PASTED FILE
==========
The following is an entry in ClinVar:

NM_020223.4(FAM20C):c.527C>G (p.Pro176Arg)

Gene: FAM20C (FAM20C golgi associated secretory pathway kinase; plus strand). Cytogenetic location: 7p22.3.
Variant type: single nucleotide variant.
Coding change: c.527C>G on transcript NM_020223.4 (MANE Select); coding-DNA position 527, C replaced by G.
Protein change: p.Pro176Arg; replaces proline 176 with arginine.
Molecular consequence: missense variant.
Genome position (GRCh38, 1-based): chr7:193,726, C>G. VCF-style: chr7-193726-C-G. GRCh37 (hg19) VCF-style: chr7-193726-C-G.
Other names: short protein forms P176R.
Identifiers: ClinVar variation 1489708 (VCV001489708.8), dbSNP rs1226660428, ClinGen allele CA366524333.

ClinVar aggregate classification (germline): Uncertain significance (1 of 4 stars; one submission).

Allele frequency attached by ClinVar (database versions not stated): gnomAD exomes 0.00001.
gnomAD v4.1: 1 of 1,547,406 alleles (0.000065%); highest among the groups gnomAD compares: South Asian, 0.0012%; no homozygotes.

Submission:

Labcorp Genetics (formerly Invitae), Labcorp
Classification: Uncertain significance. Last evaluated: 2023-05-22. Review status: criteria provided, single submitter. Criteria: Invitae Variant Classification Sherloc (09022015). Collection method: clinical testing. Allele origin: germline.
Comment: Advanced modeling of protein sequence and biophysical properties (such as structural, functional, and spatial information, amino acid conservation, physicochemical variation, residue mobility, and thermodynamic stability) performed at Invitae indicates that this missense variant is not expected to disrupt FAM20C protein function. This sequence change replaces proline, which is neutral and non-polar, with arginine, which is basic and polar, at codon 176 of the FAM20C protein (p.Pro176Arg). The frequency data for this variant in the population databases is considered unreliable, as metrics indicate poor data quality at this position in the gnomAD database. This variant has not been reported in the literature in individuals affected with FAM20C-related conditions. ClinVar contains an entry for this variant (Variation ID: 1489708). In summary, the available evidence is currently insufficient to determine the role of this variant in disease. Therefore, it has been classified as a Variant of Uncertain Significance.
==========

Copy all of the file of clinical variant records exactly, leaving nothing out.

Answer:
The following is an entry in ClinVar:

NM_020223.4(FAM20C):c.527C>G (p.Pro176Arg)

Gene: FAM20C (FAM20C golgi associated secretory pathway kinase; plus strand). Cytogenetic location: 7p22.3.
Variant type: single nucleotide variant.
Coding change: c.527C>G on transcript NM_020223.4 (MANE Select); coding-DNA position 527, C replaced by G.
Protein change: p.Pro176Arg; replaces proline 176 with arginine.
Molecular consequence: missense variant.
Genome position (GRCh38, 1-based): chr7:193,726, C>G. VCF-style: chr7-193726-C-G. GRCh37 (hg19) VCF-style: chr7-193726-C-G.
Other names: short protein forms P176R.
Identifiers: ClinVar variation 1489708 (VCV001489708.8), dbSNP rs1226660428, ClinGen allele CA366524333.

ClinVar aggregate classification (germline): Uncertain significance (1 of 4 stars; one submission).

Allele frequency attached by ClinVar (database versions not stated): gnomAD exomes 0.00001.
gnomAD v4.1: 1 of 1,547,406 alleles (0.000065%); highest among the groups gnomAD compares: South Asian, 0.0012%; no homozygotes.

Submission:

Labcorp Genetics (formerly Invitae), Labcorp
Classification: Uncertain significance. Last evaluated: 2023-05-22. Review status: criteria provided, single submitter. Criteria: Invitae Variant Classification Sherloc (09022015). Collection method: clinical testing. Allele origin: germline.
Comment: Advanced modeling of protein sequence and biophysical properties (such as structural, functional, and spatial information, amino acid conservation, physicochemical variation, residue mobility, and thermodynamic stability) performed at Invitae indicates that this missense variant is not expected to disrupt FAM20C protein function. This sequence change replaces proline, which is neutral and non-polar, with arginine, which is basic and polar, at codon 176 of the FAM20C protein (p.Pro176Arg). The frequency data for this variant in the population databases is considered unreliable, as metrics indicate poor data quality at this position in the gnomAD database. This variant has not been reported in the literature in individuals affected with FAM20C-related conditions. ClinVar contains an entry for this variant (Variation ID: 1489708). In summary, the available evidence is currently insufficient to determine the role of this variant in disease. Therefore, it has been classified as a Variant of Uncertain Significance.